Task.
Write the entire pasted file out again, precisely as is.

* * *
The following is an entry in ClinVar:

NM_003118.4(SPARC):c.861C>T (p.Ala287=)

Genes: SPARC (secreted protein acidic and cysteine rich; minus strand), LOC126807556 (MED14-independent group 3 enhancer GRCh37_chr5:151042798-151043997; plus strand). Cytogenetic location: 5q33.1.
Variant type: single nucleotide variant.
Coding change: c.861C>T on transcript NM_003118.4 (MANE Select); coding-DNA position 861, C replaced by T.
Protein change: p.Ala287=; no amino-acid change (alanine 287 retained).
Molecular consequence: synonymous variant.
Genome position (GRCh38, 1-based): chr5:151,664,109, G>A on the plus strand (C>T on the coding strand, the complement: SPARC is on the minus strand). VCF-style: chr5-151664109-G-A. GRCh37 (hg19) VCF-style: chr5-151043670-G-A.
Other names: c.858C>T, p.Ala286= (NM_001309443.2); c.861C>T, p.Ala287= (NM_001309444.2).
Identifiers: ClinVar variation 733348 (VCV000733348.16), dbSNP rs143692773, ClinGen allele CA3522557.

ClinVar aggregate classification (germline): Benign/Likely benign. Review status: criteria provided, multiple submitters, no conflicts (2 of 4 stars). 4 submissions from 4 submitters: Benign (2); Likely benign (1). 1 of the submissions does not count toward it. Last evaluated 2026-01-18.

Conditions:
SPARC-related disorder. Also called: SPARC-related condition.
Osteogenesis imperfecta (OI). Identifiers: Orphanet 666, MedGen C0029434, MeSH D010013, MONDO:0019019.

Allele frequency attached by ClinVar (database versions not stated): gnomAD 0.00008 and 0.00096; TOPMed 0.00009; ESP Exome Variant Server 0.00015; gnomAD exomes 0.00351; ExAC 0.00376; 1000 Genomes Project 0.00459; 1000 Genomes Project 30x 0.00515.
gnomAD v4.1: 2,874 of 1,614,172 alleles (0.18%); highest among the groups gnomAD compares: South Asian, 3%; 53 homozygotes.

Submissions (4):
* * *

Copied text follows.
The following is an entry in ClinVar:

NM_003118.4(SPARC):c.861C>T (p.Ala287=)

Genes: SPARC (secreted protein acidic and cysteine rich; minus strand), LOC126807556 (MED14-independent group 3 enhancer GRCh37_chr5:151042798-151043997; plus strand). Cytogenetic location: 5q33.1.
Variant type: single nucleotide variant.
Coding change: c.861C>T on transcript NM_003118.4 (MANE Select); coding-DNA position 861, C replaced by T.
Protein change: p.Ala287=; no amino-acid change (alanine 287 retained).
Molecular consequence: synonymous variant.
Genome position (GRCh38, 1-based): chr5:151,664,109, G>A on the plus strand (C>T on the coding strand, the complement: SPARC is on the minus strand). VCF-style: chr5-151664109-G-A. GRCh37 (hg19) VCF-style: chr5-151043670-G-A.
Other names: c.858C>T, p.Ala286= (NM_001309443.2); c.861C>T, p.Ala287= (NM_001309444.2).
Identifiers: ClinVar variation 733348 (VCV000733348.16), dbSNP rs143692773, ClinGen allele CA3522557.

ClinVar aggregate classification (germline): Benign/Likely benign. Review status: criteria provided, multiple submitters, no conflicts (2 of 4 stars). 4 submissions from 4 submitters: Benign (2); Likely benign (1). 1 of the submissions does not count toward it. Last evaluated 2026-01-18.

Conditions:
SPARC-related disorder. Also called: SPARC-related condition.
Osteogenesis imperfecta (OI). Identifiers: Orphanet 666, MedGen C0029434, MeSH D010013, MONDO:0019019.

Allele frequency attached by ClinVar (database versions not stated): gnomAD 0.00008 and 0.00096; TOPMed 0.00009; ESP Exome Variant Server 0.00015; gnomAD exomes 0.00351; ExAC 0.00376; 1000 Genomes Project 0.00459; 1000 Genomes Project 30x 0.00515.
gnomAD v4.1: 2,874 of 1,614,172 alleles (0.18%); highest among the groups gnomAD compares: South Asian, 3%; 53 homozygotes.

Submissions (4):